So, if you're a person, you're probably aware of the latest spasm of insane nonsense in Republicans' ongoing battle against women who have bodies: Todd Akin's assertion that pregnancies resulting from rape were rare enough to be a non-issue in outlawing abortion, because the wombs of women who were victims of "legitimate rape" had a mechanism by which they would "shut that whole thing down." This fantasy must be a great comfort for anyone who is genuinely troubled by the idea of a woman suffering through an additional humiliating, expensive, life-threatening ordeal after a traumatic assault, yet who must still demand that such a woman be prevented at all costs from accessing safe abortion services. Akin was at first roundly decried by all sane people everywhere, then right-wingers demanded that we shut up about how terrifying it is that this idiot is allowed to make laws on health care and science and talk about how bad the economy is. After that, a number of defenders of the sanctity of life until birth emerged from their Morlock caves, and now we have a media "debate" about "legitimate rape" just as we had a "debate" about going to war in Iraq, torture, global warming, et al, ad nauseum.
I am, by nature, an internet feminist, and so in this case I want to discuss issues of language. When Akin laid his giant head on the sympathetic lap of Mike Huckabee the day after his moronic remarks, he explained that he had misspoken, and that by "legitimate rape" he had of course meant "forcible rape", rather than something that was worth the little ladies getting all het up over. This term, "forcible rape", has a long history in the anti-abortion fight, most recently when Paul Ryan and Todd Akin forcibly inserted the phrase into a bill which would have denied any federal funding for impoverished women's abortions unless they were victims of rape. "Rape" not being rapey enough, the co-sponsors made sure the bill read "forcible rape."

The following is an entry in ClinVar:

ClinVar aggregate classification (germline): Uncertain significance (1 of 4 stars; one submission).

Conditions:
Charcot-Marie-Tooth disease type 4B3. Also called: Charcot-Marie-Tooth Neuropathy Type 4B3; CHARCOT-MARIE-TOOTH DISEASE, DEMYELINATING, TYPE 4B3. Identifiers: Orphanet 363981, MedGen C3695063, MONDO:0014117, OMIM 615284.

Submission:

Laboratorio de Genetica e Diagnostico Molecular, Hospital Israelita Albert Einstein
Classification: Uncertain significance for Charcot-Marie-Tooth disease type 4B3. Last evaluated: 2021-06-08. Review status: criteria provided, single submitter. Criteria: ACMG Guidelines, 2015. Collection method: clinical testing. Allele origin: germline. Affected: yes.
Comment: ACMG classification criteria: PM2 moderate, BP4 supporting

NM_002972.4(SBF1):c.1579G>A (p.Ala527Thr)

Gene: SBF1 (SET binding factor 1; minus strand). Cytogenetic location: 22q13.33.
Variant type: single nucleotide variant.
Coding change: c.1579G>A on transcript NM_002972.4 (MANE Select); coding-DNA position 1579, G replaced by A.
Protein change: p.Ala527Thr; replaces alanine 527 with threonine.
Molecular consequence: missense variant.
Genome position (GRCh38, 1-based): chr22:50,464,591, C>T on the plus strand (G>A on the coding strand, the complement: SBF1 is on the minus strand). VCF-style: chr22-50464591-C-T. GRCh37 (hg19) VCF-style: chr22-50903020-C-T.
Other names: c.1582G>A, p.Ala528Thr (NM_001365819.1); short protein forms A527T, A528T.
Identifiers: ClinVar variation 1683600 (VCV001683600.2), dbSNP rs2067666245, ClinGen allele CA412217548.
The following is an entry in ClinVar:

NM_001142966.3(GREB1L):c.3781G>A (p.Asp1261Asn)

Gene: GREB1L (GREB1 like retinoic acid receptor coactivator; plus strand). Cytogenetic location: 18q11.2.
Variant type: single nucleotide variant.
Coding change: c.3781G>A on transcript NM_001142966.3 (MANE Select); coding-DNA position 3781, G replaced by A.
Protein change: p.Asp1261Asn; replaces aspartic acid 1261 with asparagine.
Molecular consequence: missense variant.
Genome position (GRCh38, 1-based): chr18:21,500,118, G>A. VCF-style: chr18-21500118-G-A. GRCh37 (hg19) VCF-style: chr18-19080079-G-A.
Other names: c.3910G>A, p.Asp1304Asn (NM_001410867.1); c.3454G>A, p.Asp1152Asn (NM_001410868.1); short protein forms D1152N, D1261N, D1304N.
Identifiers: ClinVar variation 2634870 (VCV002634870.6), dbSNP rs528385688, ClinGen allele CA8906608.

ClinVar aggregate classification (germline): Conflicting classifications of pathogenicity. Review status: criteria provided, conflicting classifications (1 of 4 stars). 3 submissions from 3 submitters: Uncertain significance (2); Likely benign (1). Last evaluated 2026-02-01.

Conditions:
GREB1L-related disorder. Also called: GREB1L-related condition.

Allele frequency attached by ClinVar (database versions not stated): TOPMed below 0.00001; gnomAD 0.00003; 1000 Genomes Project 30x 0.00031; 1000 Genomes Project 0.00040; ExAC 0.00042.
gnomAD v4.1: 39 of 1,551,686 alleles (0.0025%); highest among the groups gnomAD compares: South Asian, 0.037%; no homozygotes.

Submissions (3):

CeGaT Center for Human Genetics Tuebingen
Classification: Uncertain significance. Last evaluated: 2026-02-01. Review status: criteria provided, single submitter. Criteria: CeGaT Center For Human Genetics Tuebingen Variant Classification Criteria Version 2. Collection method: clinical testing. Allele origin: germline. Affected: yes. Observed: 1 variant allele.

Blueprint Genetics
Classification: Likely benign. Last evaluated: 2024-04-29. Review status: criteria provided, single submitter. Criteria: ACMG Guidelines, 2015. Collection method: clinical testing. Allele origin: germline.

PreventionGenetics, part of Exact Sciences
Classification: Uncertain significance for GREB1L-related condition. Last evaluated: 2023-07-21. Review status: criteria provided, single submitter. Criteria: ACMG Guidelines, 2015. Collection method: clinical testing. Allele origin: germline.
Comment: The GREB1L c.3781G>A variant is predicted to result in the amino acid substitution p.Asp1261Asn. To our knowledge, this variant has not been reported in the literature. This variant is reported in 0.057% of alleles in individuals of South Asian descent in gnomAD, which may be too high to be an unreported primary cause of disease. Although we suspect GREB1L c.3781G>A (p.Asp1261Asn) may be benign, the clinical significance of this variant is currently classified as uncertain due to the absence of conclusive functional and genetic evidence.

Now, "forcible rape" is a bit of a poser, as a phrase something like "close proximity" or "unexpected surprise" or "personal friend." It modifies a noun by placing before it an adjective which is a central defining characteristic of that noun. "Rape" means sex which is forced, coerced, produced through threat or violence. Now, I'm not against differentiating between different circumstances of rape via categorical adjectives, if it helps break the idea of stranger-rape being the typical case, which arguably phrases like "date rape" or "acquaintance rape" do. But the very use of the words "forcible" and "rape" in conjunction suggests that people who use it believe that there are other species of rape which are important to distinguish from this type.
Indeed, the one which anti-abortion campaigners suggest as an example of non-forcible rape is statutory rape. Now, I haven't thought much about statutory rape since I stopped wanting to have sex with teenagers, at around age 19, but I think I have a pretty good handle on the right-wing objection to statutory rapes being included in the category of "rape" for the purposes of judging victims' merit. The idea is that that slutty teens (abetted by the satan-worshipping lesbians at Planned Parenthood) will be so keen to get free abortions that they will (falsely, it is assumed) accuse venerable older men of consensually raping them, so the state had better at least ask the teens to display some vaginal bruising to back up their accounts. Again, this is a fantasy of female evil created by anti-abortionists to escape from the knowledge that they are hurting children, rape victims, and women in general with their stance against modern fertility control methods. Statutory rape is not a perfect legal construct, but it codifies the idea that extreme power imbalances, such as those that exist between children and adults, create a coercive atmosphere in which the child's consent is not legally meaningful when compared to the adult's coercion.
Anyway, all this is to suggest that, when you see the phrase "forcible rape" used as though it were a serious concept, you might well want to substitute "runcible rape," because "runcible" is a delightful nonsense word created by Edward Lear, and "forcible rape" IS A NONSENSE TERM CREATED BY POWERFUL SOCIOPATHS.
Today’s Pattern Story: Simplicity 1018
1 week ago